Family Law matters can be overwhelming and may involve a variety of issues, including handling divorce matters, division of property, child custody, and more. At the Akers & Cleator Law Group, our attorneys have a broad range of knowledge of complex family law issues and are equipped to help you navigate whatever situation you may face in the following areas:
- Divorce – Divorces can be an emotionally taxing and complicated process, which is why it is important for your Family Law attorney to possess the requisite knowledge and provide the necessary support for you during this time. Our attorneys are sensitive to the needs of every client and are extremely skilled in handling both contested and uncontested divorce matters.
- Property Settlement Agreements – After parties separate, it is fairly common for the parties to create a separation agreement, or Property Settlement Agreement (PSA) that divides their marital assets, sets custody and visitation guidelines and essentially settles all issues that would normally be handled by a court. Once a PSA is signed by the parties, it becomes a legally binding contract and may be incorporated into the final decree of divorce. Creating a PSA allows the parties to come to a meeting of the minds, which may ultimately make the divorce process more efficient for all involved. Our attorneys have extensive experience in negotiating and drafting settlement agreements and will ensure that your needs and concerns are an imperative part of this process.
- Custody & Visitation – If you have children, determining custody and visitation can be one of the most emotionally taxing processes, especially in the midst of a divorce proceeding. If parties are unable to agree on these matters, the court will ultimately step in and decide who to grant custody. The court will order one of many things:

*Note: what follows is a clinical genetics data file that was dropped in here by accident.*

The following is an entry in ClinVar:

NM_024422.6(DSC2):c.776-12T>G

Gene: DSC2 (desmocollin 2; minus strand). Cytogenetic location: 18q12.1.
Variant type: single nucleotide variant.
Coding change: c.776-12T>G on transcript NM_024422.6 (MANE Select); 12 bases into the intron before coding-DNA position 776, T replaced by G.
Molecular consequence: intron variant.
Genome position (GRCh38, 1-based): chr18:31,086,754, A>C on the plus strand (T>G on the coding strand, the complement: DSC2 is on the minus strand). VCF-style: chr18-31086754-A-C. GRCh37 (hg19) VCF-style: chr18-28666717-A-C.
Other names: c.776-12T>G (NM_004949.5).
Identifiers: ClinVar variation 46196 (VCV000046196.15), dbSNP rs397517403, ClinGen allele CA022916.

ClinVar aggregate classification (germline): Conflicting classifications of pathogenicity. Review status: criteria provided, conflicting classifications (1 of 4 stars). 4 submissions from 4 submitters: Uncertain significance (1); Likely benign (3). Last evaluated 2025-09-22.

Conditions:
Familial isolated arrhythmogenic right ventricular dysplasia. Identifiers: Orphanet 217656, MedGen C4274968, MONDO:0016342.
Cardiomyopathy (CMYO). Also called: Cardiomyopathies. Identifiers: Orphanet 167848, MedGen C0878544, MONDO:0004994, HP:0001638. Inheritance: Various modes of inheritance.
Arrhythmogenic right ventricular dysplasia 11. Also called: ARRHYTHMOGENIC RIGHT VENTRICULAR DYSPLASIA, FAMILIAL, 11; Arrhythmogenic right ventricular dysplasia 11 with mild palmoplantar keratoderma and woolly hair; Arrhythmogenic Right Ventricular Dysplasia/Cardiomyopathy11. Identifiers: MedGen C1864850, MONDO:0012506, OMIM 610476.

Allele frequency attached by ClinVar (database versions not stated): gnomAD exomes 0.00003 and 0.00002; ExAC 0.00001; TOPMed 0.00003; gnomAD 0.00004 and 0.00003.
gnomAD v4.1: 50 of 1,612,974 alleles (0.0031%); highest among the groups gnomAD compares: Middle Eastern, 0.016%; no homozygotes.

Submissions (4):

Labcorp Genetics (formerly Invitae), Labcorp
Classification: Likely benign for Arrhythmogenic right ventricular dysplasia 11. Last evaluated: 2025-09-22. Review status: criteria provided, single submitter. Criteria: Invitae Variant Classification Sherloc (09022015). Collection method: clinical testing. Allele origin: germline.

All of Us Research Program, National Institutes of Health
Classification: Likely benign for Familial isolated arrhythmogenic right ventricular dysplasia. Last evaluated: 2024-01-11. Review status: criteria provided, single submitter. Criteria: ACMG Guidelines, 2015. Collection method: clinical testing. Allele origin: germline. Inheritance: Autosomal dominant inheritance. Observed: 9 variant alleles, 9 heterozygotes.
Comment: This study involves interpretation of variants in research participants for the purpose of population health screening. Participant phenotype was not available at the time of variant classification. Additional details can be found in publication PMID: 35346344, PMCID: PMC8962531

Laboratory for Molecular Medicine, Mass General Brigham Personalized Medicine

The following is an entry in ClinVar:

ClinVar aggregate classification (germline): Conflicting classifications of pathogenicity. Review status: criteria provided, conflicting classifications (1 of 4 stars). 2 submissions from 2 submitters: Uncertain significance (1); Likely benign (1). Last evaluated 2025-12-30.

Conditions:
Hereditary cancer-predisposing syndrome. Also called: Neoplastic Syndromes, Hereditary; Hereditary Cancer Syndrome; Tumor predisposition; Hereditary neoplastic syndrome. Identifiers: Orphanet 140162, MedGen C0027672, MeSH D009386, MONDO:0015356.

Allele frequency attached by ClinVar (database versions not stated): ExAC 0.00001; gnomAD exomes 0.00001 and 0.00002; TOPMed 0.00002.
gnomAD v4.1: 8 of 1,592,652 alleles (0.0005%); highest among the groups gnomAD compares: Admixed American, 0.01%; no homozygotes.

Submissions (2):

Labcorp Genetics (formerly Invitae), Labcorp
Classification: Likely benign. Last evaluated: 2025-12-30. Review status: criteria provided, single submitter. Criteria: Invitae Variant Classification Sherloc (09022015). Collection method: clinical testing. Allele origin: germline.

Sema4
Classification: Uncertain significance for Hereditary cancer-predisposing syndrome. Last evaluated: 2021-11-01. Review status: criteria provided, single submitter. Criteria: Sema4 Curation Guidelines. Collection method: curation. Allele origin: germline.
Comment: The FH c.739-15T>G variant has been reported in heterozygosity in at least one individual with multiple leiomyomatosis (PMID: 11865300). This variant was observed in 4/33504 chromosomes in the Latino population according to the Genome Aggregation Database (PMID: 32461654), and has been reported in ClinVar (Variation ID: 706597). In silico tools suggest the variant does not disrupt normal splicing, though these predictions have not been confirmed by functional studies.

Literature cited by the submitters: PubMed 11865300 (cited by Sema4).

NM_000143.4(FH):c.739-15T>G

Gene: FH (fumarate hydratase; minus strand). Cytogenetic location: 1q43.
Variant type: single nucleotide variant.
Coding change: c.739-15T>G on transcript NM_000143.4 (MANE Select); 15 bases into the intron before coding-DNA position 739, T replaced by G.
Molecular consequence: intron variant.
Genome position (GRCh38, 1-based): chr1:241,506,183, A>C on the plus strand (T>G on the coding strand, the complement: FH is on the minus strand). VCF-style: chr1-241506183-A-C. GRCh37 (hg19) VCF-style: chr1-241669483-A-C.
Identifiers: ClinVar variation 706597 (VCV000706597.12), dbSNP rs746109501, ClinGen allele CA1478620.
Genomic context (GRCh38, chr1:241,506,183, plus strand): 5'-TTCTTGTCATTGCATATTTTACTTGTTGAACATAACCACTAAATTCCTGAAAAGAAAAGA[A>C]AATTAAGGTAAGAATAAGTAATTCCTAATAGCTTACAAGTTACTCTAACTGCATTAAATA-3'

- Legal Custody: when given legal custody a parent will be responsible for the care and control of the children and will have the power to make decisions on behalf of the children. The court may order joint legal custody, which gives both parents this authority, or sole legal custody, which gives one parent this authority.
- Physical Custody: when given physical custody a parent will have the physical custody and care of the children. The court may order shared physical custody, which allows both parents to have custody of the children for more than 110 days of each year, or sole physical custody, which gives only one parent custody of the children.
- At Akers & Cleator, our attorneys are dedicated to working with you in determining the best way to assure the well-being of your children. We understand that each situation is unique.
- Child Support – In the Commonwealth of Virginia, parents are under a legal obligation to support their children. This support must continue until the child reaches the age of 18. However, if the child is still in school, the support must continue until he reaches the age of 19, or graduates from high school, whichever occurs first. Virginia courts follow specific guidelines when calculating child support obligations, including using the earning capacity of both parents to determine each parent’s ability to support the children. These matters are often included in divorce and custody/visitation proceedings. Our attorneys are well equipped to walk you through this process and advocate to ensure fairness and provide you with the best possible outcome.
- Spousal Support – In divorce cases, spousal support is unlike child support, in that there are no set guidelines that the court is required to follow in determining an award amount. The court will consider a wide variety of factors when determining how much support to award to a party including the length of the marriage, contributions to the marriage, the age and physical and mental conditions of the parties, and much more. This is why it is important to have counsel who is knowledgeable about the ins and outs of the process. Our attorneys are very familiar with this process and will advocate on your behalf to ensure fairness in determining the true income of the parties and the award amount that should be allotted.